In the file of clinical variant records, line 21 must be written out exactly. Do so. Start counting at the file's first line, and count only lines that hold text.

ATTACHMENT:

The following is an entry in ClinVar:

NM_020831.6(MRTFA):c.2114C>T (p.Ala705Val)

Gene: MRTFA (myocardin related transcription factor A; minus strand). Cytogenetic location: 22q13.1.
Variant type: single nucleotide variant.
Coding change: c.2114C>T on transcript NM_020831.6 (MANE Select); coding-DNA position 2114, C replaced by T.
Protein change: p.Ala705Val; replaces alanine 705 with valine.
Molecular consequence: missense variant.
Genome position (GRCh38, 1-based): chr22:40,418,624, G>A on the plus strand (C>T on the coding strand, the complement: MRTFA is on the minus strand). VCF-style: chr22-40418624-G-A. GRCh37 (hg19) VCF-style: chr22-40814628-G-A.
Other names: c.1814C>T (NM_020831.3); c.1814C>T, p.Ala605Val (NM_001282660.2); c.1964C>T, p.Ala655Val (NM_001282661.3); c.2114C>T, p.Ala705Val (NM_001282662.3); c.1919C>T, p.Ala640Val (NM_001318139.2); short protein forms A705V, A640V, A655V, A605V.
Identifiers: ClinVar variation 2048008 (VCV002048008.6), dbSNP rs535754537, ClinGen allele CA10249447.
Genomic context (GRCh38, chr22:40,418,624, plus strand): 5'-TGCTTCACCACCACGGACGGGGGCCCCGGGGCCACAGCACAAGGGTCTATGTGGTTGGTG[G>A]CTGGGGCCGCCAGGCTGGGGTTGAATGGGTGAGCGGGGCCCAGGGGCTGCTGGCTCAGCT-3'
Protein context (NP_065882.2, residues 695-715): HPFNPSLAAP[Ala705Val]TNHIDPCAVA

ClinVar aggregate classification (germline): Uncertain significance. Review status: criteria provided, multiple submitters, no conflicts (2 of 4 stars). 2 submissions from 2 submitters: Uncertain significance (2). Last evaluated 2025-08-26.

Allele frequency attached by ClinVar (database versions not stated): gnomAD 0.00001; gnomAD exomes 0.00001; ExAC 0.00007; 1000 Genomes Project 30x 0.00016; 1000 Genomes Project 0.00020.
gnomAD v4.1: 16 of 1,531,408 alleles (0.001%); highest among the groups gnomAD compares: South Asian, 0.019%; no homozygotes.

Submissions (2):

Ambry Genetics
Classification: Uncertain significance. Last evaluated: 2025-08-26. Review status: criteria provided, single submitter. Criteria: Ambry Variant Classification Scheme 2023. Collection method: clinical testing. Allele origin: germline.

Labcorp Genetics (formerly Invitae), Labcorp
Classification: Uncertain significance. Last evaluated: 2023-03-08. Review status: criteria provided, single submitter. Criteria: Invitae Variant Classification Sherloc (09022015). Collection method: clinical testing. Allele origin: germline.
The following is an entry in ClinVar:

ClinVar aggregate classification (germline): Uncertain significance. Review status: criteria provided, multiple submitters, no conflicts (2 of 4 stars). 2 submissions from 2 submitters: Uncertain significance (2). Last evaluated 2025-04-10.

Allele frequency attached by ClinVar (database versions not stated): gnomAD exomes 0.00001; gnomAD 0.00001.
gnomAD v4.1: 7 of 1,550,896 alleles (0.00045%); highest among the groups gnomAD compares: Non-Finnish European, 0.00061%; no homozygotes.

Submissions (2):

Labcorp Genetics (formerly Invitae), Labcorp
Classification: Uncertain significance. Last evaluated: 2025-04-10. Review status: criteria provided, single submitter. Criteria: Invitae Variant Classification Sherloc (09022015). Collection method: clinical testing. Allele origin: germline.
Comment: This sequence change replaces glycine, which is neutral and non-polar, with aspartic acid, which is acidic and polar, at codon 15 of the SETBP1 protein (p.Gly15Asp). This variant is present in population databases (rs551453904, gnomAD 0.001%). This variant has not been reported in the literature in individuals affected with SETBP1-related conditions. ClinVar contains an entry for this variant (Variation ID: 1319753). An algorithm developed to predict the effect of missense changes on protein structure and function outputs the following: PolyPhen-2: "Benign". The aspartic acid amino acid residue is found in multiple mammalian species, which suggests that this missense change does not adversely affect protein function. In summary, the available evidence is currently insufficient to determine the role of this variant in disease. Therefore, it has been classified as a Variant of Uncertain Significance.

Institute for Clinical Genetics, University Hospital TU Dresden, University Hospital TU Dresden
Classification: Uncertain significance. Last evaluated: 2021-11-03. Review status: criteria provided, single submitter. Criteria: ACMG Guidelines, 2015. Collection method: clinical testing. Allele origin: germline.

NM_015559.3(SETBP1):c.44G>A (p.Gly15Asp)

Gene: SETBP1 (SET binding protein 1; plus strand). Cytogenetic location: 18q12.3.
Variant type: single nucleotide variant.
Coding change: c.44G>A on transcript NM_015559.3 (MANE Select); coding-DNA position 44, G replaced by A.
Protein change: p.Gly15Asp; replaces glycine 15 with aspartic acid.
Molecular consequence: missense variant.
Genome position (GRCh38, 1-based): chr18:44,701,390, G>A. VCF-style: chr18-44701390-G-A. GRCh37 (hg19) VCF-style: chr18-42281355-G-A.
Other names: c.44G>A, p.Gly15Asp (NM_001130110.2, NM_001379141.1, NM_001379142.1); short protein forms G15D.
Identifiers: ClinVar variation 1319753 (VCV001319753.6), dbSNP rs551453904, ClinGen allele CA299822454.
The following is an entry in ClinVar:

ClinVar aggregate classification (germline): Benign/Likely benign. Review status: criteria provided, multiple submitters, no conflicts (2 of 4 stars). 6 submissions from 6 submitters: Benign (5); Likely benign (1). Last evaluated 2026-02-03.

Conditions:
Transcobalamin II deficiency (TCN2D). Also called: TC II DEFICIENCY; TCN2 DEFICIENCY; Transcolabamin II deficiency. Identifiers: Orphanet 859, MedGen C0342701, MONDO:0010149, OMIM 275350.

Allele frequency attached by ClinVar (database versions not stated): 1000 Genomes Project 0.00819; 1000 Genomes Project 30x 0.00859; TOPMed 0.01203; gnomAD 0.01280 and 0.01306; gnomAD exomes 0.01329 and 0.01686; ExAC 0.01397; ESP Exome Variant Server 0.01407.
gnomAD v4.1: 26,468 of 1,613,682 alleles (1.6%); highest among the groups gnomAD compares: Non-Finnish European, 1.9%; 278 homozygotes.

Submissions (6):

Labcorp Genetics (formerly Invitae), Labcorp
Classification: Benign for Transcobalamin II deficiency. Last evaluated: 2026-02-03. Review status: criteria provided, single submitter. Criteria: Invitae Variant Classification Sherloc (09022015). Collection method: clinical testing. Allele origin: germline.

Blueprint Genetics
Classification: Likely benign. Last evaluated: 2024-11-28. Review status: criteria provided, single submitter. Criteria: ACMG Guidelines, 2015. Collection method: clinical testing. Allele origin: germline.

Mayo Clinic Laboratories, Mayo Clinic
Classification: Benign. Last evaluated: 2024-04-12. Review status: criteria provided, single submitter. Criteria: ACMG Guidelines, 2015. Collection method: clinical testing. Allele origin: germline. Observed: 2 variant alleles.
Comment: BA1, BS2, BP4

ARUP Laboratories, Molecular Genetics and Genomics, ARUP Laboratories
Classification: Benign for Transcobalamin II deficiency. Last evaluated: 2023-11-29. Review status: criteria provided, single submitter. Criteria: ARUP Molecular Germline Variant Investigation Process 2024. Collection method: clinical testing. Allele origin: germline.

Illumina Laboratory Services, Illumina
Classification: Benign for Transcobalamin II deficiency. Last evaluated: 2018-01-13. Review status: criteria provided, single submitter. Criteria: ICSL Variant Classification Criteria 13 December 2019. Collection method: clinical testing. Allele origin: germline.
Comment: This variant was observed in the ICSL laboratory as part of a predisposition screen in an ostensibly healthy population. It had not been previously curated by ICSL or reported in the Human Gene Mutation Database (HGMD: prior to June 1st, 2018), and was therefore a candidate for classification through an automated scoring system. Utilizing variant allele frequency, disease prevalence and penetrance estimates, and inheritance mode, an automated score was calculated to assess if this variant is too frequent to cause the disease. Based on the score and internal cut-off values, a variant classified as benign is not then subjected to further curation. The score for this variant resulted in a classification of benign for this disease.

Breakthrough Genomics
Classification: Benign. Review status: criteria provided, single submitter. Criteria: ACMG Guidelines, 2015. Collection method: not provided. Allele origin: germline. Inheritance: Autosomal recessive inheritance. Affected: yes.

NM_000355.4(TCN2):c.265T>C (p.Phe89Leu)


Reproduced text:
The following is an entry in ClinVar: